Going “Big” with RPA doesn’t refer to the technology investment, because the software costs are modest compared to ERP, CRM and BPM systems. Instead, it refers to the organizational investment: required automation skillsets and a managerial framework for automation planning, monitoring and associated accountability.
Skillsets: just as the emergence of enterprise automation significantly increased operational benefits, it also elevated skillset requirements.
Business analyst skillsets must be in place for two reasons: enterprise automation is dependent upon accurate documentation of current state processes, user actions and user decisions; orchestrated process requires a full understanding of upstream and downstream interdependencies and relationships.
IT skillsets are needed for enterprise infrastructure, development environments, automation of complex processes, end-to-end process orchestration scripts as well as major and minor automation enhancements.
Management skillsets are necessary for planning, deployment, monitoring and reporting of enterprise automation and process orchestration activities.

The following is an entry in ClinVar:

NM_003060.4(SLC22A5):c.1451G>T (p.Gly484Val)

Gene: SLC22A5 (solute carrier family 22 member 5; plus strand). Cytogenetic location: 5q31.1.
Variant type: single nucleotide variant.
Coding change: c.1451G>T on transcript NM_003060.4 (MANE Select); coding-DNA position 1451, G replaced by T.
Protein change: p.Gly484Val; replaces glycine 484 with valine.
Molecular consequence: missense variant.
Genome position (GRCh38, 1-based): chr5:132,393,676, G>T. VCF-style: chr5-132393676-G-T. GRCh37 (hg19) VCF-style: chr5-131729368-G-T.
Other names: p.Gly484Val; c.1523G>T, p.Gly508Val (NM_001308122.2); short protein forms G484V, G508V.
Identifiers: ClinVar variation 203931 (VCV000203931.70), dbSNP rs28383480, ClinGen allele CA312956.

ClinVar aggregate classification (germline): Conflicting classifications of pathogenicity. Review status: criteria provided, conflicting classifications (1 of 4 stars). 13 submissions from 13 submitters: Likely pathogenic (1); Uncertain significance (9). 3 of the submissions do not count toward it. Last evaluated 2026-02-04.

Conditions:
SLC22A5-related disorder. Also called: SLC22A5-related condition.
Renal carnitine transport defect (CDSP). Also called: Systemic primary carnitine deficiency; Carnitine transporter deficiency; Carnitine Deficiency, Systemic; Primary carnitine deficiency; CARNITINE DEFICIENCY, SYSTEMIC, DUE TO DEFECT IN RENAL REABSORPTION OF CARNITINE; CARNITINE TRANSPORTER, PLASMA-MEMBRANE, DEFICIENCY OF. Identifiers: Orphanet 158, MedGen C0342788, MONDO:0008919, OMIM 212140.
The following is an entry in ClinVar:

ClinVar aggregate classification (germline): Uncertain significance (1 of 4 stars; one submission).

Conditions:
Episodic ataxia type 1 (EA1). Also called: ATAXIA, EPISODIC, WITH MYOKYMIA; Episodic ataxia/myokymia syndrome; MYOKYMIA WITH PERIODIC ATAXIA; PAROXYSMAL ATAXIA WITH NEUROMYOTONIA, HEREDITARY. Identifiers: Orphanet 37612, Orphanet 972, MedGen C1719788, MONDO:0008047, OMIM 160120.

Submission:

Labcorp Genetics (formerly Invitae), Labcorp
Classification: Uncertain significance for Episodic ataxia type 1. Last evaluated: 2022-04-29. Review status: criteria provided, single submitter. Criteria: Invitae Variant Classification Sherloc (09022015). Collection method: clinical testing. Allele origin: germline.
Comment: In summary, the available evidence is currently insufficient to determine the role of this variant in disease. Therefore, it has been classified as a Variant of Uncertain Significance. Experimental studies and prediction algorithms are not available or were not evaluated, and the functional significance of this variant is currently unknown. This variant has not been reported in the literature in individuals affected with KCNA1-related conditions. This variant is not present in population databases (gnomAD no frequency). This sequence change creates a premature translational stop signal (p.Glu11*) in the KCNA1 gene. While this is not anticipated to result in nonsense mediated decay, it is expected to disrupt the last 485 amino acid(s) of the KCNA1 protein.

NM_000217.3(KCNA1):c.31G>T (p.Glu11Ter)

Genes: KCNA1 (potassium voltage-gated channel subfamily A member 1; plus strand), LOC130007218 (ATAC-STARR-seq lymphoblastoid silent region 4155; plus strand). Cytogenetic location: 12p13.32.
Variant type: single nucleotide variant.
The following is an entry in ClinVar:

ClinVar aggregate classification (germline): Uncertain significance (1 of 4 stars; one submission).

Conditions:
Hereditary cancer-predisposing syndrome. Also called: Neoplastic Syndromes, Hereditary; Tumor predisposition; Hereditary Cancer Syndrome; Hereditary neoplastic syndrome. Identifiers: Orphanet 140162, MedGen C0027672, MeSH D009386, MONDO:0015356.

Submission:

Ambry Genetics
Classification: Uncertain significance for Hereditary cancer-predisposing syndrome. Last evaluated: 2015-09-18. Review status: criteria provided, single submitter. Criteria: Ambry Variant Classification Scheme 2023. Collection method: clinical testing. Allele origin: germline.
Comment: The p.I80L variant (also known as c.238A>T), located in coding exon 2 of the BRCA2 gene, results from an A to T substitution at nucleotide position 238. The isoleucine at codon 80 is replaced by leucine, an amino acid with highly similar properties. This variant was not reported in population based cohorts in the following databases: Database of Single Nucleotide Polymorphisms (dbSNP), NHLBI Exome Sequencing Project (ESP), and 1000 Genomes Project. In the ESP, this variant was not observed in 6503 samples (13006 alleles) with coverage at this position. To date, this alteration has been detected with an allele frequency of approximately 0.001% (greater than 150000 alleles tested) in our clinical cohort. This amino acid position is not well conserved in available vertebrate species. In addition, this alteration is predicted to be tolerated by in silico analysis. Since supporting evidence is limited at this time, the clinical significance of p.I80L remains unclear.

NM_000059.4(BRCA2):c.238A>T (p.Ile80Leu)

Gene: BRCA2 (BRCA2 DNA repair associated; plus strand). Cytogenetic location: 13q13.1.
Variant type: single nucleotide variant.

Governance resources available to administer and monitor: version control policies for automation scripts; change control methodologies around the automated processes; and server repository controls for archiving and data management.
Managerial framework: unless robotic automation is perceived and treated as fundamentally a change management project, it will be difficult to overcome customary organizational resistance and succeed.
A key step is to establish a metric such as VFTE (virtual full time employee) so that automation goals can be set, monitored and accountability enforced. A VFTE is a deployed robot and is represented on the organizational chart alongside customary FTEs. This allows management to see at a glance the organization’s robotics footprint at the business unit level.